The City of Johnston has a vision far into the future. Thank you for checking out our 2030 Comprehensive Plan.
The Johnston 2030 Comprehensive Plan consists of ten chapters:
- Table of Content and Introduction
- Chapter 1 - Introduction
- Chapter 2 - Johnston in 2030
- Chapter 3 - Community Context
- Chapter 4 - Natural Resources
- Chapter 5 - Land Use
- Chapter 6 - Transportation
- Chapter 7 - Housing
- Chapter 8 - Parks and Recreation
- Chapter 9 - Utilities
- Chapter 10 - Implementation
- Is there a demand in the community for the proposed use?
- Current supply/demand, vacancy/occupancy rates, etc.
- Short and long-term projections for the existing and proposed uses
- What benefits would be generated by the proposed use as compared to the existing use? What negative impacts would be caused by the proposed use?
- What is the history of the property? Are there impediments to marketing/developing the site pursuant to the existing use that are unique and distinguish the site from other properties in the community? Are there any factors or criteria unique to the site or area under study that would argue for or against the proposed use?
- Is there or can adequate land use transitions be provided between existing uses and the proposed use? Can buffers and site design be incorporated to minimize the impact on neighboring property owners? What impact is there to existing development sight lines?
- What are the impacts and is there capacity on the property and within the surrounding area to support the proposed use in the following areas:
- Roadway network/traffic
- Utilities (water, sewer, stormwater management)
- Services and amenities (typically available to support the proposed use)
- What are the property tax implications that would result from the proposed change?
7. What impact will the the proposed use have on the balance of development mix in the community? What is the land availability within the community for uses similar to the proposed and existing land use designations?
Johnston Town Center
The City of Johnston has hired Confluence to prepare a market analysis and updated development concepts for the Johnston Town Center area, generally the area in the northwest corner of Merle Hay Road and NW 62nd Avenue. Upon completion this study will be incorporated into the Johnston 2030 Comprehensive Plan, for more information visit follow this link.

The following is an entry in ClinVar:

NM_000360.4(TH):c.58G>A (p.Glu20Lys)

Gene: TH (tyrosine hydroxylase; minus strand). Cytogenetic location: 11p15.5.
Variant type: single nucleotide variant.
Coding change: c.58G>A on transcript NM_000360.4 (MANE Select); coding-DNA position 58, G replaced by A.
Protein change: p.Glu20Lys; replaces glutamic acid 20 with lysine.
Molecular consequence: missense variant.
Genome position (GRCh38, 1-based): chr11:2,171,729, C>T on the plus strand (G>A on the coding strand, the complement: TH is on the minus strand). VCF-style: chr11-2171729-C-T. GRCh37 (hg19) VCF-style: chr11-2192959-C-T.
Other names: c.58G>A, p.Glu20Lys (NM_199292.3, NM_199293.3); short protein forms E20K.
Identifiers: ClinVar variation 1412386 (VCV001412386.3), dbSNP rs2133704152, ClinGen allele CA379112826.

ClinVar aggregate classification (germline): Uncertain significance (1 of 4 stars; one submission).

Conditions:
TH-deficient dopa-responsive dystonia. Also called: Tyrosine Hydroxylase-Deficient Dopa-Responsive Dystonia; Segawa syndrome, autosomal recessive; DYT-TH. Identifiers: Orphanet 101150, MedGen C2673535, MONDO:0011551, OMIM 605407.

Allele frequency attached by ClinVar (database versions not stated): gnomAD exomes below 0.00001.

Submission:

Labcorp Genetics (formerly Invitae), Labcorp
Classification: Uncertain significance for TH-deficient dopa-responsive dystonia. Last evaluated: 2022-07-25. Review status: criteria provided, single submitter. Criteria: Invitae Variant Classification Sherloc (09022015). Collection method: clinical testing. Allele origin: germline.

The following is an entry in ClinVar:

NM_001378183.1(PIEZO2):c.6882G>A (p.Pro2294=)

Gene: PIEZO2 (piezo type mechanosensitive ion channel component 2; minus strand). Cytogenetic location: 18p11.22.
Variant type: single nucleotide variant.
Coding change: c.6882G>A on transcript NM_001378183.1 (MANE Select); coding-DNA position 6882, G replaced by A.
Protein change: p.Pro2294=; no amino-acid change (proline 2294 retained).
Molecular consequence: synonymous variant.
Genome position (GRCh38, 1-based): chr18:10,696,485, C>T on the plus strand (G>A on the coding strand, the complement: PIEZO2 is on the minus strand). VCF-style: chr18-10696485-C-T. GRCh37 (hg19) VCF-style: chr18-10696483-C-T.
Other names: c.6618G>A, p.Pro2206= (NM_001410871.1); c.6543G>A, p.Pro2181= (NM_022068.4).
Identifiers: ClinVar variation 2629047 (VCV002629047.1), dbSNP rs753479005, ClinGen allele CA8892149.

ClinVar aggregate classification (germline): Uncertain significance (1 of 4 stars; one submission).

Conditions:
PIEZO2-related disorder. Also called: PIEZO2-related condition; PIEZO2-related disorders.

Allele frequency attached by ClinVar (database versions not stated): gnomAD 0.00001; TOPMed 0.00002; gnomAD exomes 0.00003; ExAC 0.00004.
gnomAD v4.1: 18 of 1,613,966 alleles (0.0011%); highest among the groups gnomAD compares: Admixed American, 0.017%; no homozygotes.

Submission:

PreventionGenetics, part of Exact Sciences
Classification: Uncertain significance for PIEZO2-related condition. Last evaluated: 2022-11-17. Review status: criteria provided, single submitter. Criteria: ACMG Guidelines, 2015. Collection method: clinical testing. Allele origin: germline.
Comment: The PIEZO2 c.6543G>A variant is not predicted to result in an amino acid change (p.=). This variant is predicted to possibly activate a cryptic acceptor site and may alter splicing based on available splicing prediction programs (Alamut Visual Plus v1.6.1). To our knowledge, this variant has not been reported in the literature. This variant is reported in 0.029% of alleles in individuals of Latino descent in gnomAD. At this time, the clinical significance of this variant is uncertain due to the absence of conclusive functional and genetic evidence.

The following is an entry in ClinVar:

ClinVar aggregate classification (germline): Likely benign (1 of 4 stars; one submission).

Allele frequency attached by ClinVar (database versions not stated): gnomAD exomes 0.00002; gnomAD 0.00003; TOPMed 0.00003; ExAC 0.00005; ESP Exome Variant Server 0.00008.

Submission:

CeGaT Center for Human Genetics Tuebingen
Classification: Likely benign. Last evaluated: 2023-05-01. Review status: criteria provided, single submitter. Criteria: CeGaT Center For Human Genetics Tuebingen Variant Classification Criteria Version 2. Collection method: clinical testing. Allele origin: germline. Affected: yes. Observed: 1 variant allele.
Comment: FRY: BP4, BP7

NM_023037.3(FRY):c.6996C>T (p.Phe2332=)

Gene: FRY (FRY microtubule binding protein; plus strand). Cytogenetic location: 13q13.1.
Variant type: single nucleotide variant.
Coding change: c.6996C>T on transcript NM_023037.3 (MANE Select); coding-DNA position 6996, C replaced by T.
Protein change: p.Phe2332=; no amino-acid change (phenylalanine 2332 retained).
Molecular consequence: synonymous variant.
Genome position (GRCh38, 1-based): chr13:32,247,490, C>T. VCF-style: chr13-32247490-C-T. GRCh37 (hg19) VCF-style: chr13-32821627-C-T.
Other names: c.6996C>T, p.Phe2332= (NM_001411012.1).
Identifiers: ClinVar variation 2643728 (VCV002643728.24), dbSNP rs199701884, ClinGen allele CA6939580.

Merle Hay Road Gateway Redevelopment Area
A major component of the 2030 Comprehensive Plan is the Merle Hay Road Gateway Redevelopment Area.
The Gateway Area is on its way to becoming unlike any other area in the Des Moines metro. The Johnston City Council approved a redevelopment plan that is setting the stage for a dramatic transformation to the front door of the City.
Video On What Is Envisioned For The Merle Hay Road Gateway Redevelopment Area
Kayak to your favorite restaurant. Pop in to a new hotel with an ecological theme. Make your home in a luxury rental property with access to natural amenities and trails. Spend time at a destination community park with unique elements that could include a skate park, BMX track, dog park and trailhead. These are all part of the vision for the Merle Hay Road Gateway Area.
The Gateway Area is 123 acres total and is defined as generally south of NW 55th Avenue along both sides of Merle Hay Road to Interstate 35/80. As one of only two gateways into the City from Interstate 35/80, this area is a recognizable and critical area of the City.
The master plan sees an opportunity to expand recreation and tourism with the addition of more canoe/kayak launches along Beaver Creek to provide more opportunities to get on the water. A planned outdoor recreation retailer could even use portions of the creek to test equipment and provide training and educational opportunities for those interested in water sports on the creek or nearby Saylorville Lake.
It will be a development that is truly a destination, either as a specialized retail destination, new hotel and conference center or a corporate office headquarters that would serve as a catalyst for transformation.
Johnston has the second highest median household income of metro cities at $89,543, exceeded only by Clive. During the recession, Johnston's median home values actually grew from $239,000 to $242,000. These are just two of the many reasons a new, vibrant development along Merle Hay Road will be sustainable for the long term.
The implementation plan recognizes the need for the City of Johnston to utilize financial incentives to begin and sustain improvements in the District, while specific incentives will be considered on a development by development basis, they could include a tax increment financing (TIF), tax abatement, a revolving loan fund, special service districts and other economic incentives.
During extensive research of the Gateway Area, AECOM conducted a preliminary market analysis which identified the market constraints and possibilities. Following input from many property owners and stakeholders, the City Council adopted the Redevelopment Plan on September 16, 2013. Please click on the links below for more information on the plan.
Additional planning studies have been done that relate to the 2030 Comprehensive Plan.
- 2009 - Watershed Assessment and Stormwater Management Plan
- 2007 - Merle Hay Redevelopment Study
- 2007 - Market Study
- 2005 - West Side Transportation Study
- 2004 - Central Basin Utility Master Plan
- 2004 - Northwest Utility Master Plan
- 2003 - Growth Scenario and Traffic Analysis
- 2001 - Action Development Plan
- 2016 - Multifamily Residential Housing Amenities Study